“I recommend that if a child sustains a concussion in football, that child should be kept out of play for at least three months, or for the entire season to lower the risk of developing any degree of irreversible brain damage.”
Omalu’s public call went unheeded, but a rest mandate would’ve prevented at least one death of a teen player this season. In a recent phone interview, Omalu alleged that rampant, serious brain trauma continues to be disregarded at all levels of football, with injured players fast-tracked back to contact.
“What you do is remove the person from all types of stimulation,” Omalu stressed for diagnosed concussion, especially casualties of football. “You remove him (the athlete) from play. You remove him from school. You remove him from all types of intellectual stimulation.” Omalu is particularly alarmed about concussed juveniles, for the predominant attitude to quickly return kids to football, despite evidence suggesting young brains to be most vulnerable.
Efficacy of NP Testing —
Today’s general view that concussion management works or can work in tackle football is rendered highly suspect, if not effectively discredited, by independent review and mounting adverse opinion of experts and witnesses like players.
Linebacker Fujita notes he hasn’t been measured on neural baseline for two NFL seasons. Might not matter, anyway, for computerized NP testing has taken a systematic beating by reviewers of late. Observations and findings of medical literature from 2005 to 2010, listed without full author groups or first names, include:
- *Randolph et al, 2005, for Journal of Athletic Training
- *Patel et al, 2005, for Sports Medicine
- *Mayers, 2008, for Archives of Neurology
- *Duff, 2009, for ASHA Leader
- *Echemendia et al, 2009, for British Journal of Sports Medicine
- *Covassin et al, 2009, for Journal of Athletic Training
- *Maerlender et al, 2010, for The Clinical Neuropsychologist
- *Piland et al, 2010, for Journal of Athletic Training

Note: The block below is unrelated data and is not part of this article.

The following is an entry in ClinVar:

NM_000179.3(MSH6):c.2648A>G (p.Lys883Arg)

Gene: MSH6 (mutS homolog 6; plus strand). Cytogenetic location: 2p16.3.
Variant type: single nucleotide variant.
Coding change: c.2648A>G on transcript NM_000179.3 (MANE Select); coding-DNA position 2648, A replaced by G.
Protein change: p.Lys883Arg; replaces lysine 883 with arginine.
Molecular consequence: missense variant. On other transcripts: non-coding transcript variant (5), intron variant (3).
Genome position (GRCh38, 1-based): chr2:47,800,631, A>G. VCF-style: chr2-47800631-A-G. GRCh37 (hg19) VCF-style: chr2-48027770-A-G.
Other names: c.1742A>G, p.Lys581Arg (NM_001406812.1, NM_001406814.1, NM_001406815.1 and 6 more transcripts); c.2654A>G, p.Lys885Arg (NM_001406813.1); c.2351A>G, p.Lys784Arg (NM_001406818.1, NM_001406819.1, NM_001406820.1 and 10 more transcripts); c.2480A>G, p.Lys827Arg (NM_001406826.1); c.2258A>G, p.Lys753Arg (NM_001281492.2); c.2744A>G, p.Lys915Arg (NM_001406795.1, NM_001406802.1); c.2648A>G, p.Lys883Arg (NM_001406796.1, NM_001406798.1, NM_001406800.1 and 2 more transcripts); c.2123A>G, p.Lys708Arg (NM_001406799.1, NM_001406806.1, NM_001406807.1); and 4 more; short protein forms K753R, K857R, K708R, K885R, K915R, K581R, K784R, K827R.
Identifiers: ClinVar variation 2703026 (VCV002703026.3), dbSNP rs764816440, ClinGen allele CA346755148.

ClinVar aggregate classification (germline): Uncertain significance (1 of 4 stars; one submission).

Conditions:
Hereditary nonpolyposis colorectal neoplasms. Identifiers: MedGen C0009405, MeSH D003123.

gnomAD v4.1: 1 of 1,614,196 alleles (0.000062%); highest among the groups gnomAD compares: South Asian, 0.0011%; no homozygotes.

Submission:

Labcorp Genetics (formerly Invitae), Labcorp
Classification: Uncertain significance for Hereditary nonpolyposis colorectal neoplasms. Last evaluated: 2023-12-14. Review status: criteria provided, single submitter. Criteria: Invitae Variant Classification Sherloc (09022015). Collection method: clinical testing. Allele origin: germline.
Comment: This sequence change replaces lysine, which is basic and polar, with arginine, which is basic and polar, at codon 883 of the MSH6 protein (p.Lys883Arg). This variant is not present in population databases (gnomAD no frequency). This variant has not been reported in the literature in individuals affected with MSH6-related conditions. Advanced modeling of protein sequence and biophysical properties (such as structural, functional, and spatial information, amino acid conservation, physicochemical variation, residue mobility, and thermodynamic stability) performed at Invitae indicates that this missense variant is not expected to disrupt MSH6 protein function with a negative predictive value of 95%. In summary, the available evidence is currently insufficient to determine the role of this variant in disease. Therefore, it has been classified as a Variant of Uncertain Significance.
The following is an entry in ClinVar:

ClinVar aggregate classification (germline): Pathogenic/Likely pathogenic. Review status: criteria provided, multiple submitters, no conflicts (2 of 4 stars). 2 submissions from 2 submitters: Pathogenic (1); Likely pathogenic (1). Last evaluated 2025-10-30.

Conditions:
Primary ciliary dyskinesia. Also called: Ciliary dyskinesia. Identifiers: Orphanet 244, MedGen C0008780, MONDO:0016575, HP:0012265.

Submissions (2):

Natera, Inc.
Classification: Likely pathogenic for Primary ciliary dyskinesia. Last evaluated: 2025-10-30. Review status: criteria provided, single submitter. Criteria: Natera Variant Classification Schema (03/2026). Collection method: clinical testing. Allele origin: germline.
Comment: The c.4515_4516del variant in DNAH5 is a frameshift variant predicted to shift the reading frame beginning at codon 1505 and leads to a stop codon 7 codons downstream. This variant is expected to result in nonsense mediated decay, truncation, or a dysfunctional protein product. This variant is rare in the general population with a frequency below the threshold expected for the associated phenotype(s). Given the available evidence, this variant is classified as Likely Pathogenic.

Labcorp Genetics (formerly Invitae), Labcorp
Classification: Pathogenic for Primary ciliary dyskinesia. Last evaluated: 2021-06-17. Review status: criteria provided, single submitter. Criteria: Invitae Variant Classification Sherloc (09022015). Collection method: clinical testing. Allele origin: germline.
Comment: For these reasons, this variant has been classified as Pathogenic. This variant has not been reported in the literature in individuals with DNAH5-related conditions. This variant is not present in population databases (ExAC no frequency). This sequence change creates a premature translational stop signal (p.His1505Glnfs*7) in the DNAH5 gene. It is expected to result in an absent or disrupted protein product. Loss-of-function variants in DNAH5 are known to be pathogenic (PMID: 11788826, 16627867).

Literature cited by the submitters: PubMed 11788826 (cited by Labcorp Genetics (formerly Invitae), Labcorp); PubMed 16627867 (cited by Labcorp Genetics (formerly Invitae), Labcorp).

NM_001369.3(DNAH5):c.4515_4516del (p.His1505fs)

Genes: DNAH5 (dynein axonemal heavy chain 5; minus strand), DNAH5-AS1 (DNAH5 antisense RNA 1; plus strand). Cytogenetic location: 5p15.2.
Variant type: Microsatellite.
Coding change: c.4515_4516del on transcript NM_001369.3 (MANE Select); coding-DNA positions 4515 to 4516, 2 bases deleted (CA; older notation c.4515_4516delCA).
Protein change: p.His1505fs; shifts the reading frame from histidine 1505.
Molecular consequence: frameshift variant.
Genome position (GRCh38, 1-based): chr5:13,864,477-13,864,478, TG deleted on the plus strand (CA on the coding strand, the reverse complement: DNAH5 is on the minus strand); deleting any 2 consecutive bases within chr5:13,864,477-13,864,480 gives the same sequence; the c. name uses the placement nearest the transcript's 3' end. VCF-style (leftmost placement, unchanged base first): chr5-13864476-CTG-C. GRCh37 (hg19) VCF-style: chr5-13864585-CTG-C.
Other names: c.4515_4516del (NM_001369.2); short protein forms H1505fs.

- *Schatz, 2010, for American Journal of Sports Medicine
- *Comper et al, 2010, for Brain Injury
- *Eckner et al, 2010, for Current Sports Medicine Reports
Respected researcher and athletic trainer Kevin Guskiewicz stands firm in the Cantu camp, whose members today align with the NFL and football at-large, preaching that “concussion awareness” and “behavior modification” can save the game in largely present form, tens of thousand programs youth to adult.
“I think we’re headed in the right direction,” said Guskiewicz, PhD and chair of the Department of Exercise and Sport Science at the University of North Carolina. Last year he was appointed to concussion committees for the NFL, NFLPA and NCAA.
In recent past, colleagues Guskiewicz and Cantu criticized the NFL and union for foolishly challenging evidence linking the game to long-term cognitive impairment in retired players. But now Guskiewicz and Cantu are on-board with the NFL, avowing faith in new research, concussion management and rules enforcement while also receiving funding from “The League.”
The Cantu camp believes that lofty change and awareness for head injury can reform pro football and “trickle down” through the sport’s vast outback, thousands of cash-strapped colleges, schools and youth leagues.